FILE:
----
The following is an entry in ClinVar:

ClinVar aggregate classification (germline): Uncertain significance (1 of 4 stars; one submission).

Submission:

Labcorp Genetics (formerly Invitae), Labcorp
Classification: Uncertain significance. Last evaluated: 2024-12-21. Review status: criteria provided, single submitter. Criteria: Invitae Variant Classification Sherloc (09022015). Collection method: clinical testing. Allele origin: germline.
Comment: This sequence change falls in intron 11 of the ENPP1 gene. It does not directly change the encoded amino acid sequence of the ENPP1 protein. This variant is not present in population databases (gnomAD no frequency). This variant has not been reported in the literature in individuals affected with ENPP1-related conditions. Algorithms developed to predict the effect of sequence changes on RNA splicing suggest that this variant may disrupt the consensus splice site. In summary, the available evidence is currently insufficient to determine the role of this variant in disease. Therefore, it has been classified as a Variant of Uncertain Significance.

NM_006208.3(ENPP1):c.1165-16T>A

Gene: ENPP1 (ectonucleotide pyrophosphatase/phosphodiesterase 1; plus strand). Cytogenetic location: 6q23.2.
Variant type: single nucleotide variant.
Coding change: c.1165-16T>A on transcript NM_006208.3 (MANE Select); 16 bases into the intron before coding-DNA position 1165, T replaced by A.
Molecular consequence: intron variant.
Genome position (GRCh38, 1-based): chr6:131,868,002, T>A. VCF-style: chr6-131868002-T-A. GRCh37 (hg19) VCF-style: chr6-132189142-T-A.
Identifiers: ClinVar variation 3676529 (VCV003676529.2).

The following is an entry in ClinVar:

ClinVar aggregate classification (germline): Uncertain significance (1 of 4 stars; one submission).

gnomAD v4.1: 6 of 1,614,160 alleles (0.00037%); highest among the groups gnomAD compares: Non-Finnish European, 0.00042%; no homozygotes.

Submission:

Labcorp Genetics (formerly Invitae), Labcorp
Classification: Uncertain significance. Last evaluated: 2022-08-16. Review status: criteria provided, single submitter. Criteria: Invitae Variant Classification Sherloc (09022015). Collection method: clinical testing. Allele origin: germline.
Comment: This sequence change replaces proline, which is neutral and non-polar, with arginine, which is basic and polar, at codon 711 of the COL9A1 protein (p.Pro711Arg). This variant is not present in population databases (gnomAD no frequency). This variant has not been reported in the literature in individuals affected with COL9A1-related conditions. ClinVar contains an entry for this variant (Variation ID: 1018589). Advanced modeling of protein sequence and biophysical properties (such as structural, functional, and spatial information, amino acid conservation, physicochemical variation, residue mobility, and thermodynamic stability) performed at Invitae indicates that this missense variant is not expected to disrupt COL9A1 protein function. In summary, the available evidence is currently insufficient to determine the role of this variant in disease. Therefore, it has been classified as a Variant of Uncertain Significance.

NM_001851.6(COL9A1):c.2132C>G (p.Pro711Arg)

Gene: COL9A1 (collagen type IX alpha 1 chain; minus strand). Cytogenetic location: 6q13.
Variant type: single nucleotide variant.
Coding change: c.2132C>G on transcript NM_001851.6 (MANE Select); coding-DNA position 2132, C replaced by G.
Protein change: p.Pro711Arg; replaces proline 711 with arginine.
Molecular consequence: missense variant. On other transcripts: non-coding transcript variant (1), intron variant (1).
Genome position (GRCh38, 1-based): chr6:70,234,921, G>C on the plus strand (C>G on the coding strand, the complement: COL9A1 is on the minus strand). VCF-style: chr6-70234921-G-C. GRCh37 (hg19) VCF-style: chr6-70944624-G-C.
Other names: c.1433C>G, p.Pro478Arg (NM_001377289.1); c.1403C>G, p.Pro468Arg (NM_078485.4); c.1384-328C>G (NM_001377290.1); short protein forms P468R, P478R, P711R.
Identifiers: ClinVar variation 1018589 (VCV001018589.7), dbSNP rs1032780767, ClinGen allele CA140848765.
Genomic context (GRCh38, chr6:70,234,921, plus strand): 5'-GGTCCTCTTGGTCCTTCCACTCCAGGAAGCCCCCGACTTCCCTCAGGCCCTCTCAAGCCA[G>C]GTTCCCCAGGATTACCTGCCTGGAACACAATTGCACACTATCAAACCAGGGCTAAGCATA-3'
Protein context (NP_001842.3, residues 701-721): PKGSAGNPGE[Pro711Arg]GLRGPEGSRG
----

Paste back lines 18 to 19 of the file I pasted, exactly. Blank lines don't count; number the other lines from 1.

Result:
Labcorp Genetics (formerly Invitae), Labcorp
Classification: Uncertain significance. Last evaluated: 2022-08-16. Review status: criteria provided, single submitter. Criteria: Invitae Variant Classification Sherloc (09022015). Collection method: clinical testing. Allele origin: germline.